Neysha Monique Pagan Sabino. This is the name of my muse, my Venus De Milo, my Marilyn and Diana. This woman is one you could look at a million times and always notice something new and meaningful, whether it be brought unto her body intentionally or by accident. The scars, the tattoos, the dreads. They all tell the most wonderful story of a most wonderful person. The day I met her, I felt inadequate. Because at that time I had yet to make any story for myself, and yet in front of me stood a woman of similar age whose story radiated from her. I treated her with my typical treatment of newcomers, indifference. She never saw it as such. She saw some nice-ness in me. She’s always been good at seeing the hidden gems within each person.

I don’t remember how long it took or who initiated the first real contact. But something happened and now I can’t remember a moment in which we weren’t friends. I couldn’t remember it even if I tried. Probably because I don’t want to remember a time where I didn’t have my better half. Four years have passed and I still get the twinge of jealousy whenever she calls someone else her best friend, but I believe all of her friends have a piece of her complex personality within themselves and this is what draws her to them and vice versa. The broken pieces from old spirits that are drawn to one another to become whole again.

And to say we bonded on normal things would be an understatement. We are the weirdos, the outcasts. Death would bring us together while ironically life pulls us apart. We don’t do normal. She’s never been normal. Even the most unique and unusual words couldn’t describe her. For this I love her. 

There are many songs that have lyrics that remind me of this enigmatic person. But only one full song that I believe best describe our relationship, oddly it’s from the musical Wicked, about two witches similar to the kind we often believe we are. The song is called For Good. As she leaves for an undetermined amount of time in Southeast Asia I find one part of the song to nail my feelings on the head.

-It well may be, that we will never meet again in this lifetime, so let me say before we part. So much of me is made of what I learned from you. You’ll be with me like a handprint on my heart. And now whatever way our stories end, I know you have rewritten mine by being my friend-

It continues saying Who can say I’ve been changed for the better, but because I knew you, I have been changed for good. 

I don’t like going into individual times, or experiences simply because it puts people in awkward positions to explain themselves and often my memory falters in recalling some events. But try as I might I would never describe any moment with Neysha as bad. All were learning experiences. I don’t think she ever learned much from me, I don’t have much to offer. But from her I learned independence, strength, acceptance, patience, and trying to see past the exterior of a person.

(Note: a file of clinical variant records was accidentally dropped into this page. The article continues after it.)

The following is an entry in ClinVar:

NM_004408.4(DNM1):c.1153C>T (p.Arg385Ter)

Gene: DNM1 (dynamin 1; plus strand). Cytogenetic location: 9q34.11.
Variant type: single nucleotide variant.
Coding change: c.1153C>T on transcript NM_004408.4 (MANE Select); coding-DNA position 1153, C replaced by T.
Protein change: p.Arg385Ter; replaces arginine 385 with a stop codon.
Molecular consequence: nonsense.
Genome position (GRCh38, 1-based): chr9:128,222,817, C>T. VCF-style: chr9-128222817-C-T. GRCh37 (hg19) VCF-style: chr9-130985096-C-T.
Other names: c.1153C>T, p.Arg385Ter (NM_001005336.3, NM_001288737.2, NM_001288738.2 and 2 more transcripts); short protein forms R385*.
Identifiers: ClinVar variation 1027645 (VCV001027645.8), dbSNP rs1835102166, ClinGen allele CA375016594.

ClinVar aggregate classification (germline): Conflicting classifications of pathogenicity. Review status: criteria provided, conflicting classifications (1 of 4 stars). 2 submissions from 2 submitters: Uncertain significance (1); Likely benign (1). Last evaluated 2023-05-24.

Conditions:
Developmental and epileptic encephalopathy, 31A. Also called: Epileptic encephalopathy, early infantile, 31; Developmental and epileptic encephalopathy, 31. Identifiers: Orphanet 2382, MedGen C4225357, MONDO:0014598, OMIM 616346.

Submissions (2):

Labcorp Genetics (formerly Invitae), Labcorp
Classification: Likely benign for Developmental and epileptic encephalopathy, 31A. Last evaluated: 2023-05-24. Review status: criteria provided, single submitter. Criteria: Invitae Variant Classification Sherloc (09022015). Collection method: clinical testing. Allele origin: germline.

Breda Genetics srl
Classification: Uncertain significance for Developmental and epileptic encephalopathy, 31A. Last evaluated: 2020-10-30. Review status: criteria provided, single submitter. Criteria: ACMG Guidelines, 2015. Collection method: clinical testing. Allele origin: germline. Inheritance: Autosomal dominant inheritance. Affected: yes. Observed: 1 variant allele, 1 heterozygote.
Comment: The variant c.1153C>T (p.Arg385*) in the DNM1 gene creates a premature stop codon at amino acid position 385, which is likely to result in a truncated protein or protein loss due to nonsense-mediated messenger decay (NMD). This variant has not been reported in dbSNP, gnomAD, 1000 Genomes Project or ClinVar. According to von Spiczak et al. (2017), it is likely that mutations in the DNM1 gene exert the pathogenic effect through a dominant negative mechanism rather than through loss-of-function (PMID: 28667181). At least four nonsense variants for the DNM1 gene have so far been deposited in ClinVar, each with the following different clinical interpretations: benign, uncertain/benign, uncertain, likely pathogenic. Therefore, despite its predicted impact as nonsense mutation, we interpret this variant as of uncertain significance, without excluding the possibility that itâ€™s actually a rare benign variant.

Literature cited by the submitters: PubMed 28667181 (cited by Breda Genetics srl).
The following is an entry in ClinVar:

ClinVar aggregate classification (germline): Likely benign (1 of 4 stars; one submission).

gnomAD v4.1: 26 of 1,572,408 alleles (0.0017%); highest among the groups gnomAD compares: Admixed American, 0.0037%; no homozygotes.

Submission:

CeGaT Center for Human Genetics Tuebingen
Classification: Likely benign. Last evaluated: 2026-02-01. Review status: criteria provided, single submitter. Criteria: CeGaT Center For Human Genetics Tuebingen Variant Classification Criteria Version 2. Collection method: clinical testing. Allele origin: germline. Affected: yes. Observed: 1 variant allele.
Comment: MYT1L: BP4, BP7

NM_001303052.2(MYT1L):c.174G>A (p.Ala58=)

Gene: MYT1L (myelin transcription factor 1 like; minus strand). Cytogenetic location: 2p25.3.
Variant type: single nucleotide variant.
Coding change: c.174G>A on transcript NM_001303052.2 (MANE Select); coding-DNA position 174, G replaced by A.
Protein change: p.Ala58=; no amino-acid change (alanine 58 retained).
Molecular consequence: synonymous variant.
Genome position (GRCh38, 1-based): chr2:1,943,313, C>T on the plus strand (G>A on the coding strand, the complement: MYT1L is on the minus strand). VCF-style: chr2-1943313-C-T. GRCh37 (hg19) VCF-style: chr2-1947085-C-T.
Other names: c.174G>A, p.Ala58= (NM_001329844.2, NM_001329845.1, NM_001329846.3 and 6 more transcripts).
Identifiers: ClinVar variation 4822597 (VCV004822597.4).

In the past months before she leaves I’ve made jokes of how I won’t be able to function when she leaves but I know I’ll be okay. I forget sometimes that she’s leaving and then when I remember suddenly I’m in a puddle of my own tears but I work it out. In a nerdy way she reminds me of the little fairy or animal that pops up in the beginning of every video game and aids you until you can function on your own, through the vast world on a journey through your own adventure. Neysha is/was my fairy. She pushed me through experiences that I otherwise wouldn’t go for. She made it so I would be okay by myself, I know she didn’t know that she was doing this but I want her to know. 

She’s going on the adventure of a lifetime. But she is the adventure of a lifetime. A one in a million kind of person who brings light into others lives. I’ve told people in Portugal, Spain, France, and Germany about my best friend. I’ve told people who will most likely never meet her. I’ll tell anyone who will listen of this mystifying individual as if she’s some kind of ominous conspiracy theory. But truly I hope the world gets to meet her and appreciate her the way she deserves. The thing about meeting Neysha is you have to be prepared for change. You yourself will change. You may not notice it at first but it will be there and one day you will smile at someone you wouldn’t typically or step or jump or leap out of your comfort zone. And when you tell her she will smile from ear to ear and every beautiful feature on her face will light up as she tells you the words that you have unconsciously been searching for from the moment you met, “I am so proud of you”.

I hope for nothing but the world for my best friend. I hope we cross paths again, but not soon, and not on the island we call home. I want her to see everything, to fill her mind with stories and her heart with otherworldly love. With the love of everyone she meets. With the love for the strange and distant lands she will explore. On her little island called home she will leave behind people who love her so dearly that even when she’s away she will be brought up in every conversation. She will be leaving people who wouldn’t have been friends without her. People who have nothing in common but the denominator that is her. 

And with this best friend, I will never say bye. Just until next time.